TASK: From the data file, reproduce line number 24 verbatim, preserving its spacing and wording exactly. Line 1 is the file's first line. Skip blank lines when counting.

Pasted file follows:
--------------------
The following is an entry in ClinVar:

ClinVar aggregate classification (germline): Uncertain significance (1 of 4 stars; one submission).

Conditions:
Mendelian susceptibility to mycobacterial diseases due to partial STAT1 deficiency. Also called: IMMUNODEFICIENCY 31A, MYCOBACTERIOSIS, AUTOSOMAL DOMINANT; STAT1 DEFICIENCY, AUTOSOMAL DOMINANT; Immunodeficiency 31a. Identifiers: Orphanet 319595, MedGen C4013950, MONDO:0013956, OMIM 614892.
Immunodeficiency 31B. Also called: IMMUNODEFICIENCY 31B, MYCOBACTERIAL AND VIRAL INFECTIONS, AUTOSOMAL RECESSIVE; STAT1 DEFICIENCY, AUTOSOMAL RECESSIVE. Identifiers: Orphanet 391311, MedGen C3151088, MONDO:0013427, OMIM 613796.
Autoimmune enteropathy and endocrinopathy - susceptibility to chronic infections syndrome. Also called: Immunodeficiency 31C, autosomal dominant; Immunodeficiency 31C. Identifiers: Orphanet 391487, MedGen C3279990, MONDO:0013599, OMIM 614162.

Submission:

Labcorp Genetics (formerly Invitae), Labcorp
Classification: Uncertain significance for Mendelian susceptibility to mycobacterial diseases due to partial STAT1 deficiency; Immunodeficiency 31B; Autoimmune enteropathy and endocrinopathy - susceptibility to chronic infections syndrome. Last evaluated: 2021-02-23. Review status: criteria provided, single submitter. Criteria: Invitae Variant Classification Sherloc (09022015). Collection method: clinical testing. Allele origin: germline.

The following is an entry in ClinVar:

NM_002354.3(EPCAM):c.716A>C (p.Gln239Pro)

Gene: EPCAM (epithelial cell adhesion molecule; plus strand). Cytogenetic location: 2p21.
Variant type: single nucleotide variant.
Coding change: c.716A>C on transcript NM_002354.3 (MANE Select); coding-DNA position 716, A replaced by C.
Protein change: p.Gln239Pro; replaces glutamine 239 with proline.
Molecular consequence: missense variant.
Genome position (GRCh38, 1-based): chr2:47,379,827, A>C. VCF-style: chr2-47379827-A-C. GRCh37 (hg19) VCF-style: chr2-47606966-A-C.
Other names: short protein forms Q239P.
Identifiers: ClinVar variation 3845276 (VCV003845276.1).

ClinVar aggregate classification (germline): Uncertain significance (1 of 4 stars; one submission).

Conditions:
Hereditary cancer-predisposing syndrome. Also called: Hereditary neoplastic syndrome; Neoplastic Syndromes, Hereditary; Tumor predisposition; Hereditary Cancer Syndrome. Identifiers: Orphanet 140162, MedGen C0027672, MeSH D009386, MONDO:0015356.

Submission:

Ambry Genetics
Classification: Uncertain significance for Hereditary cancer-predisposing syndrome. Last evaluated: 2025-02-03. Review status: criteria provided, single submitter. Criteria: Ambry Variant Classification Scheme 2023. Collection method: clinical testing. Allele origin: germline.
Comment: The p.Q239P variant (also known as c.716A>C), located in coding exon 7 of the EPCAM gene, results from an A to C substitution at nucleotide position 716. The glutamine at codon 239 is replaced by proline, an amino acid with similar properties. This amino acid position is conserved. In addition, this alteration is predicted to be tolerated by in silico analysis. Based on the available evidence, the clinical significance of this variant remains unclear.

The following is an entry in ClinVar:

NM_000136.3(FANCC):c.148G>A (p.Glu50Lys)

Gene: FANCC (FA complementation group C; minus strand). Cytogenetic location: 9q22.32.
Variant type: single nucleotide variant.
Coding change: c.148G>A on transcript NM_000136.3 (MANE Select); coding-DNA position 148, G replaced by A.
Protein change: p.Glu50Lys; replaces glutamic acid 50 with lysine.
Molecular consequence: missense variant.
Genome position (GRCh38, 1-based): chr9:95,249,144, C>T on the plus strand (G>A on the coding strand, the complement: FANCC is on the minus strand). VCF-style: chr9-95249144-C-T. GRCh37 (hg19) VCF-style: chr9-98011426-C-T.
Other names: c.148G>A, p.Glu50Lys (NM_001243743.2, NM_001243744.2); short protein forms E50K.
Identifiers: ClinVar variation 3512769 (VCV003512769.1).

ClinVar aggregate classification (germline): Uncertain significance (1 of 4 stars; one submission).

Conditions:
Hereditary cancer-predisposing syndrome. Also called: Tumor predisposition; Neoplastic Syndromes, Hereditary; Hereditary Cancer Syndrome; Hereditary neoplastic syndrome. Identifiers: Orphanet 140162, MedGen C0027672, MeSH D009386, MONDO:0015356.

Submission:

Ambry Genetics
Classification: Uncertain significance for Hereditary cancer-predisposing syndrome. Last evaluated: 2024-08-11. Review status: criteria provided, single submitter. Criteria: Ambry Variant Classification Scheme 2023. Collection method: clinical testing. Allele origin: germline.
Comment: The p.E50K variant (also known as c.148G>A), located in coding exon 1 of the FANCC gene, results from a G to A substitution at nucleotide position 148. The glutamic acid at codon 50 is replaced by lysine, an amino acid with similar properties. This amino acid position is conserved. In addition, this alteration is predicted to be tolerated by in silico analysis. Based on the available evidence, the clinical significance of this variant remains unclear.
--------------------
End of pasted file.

Ambry Genetics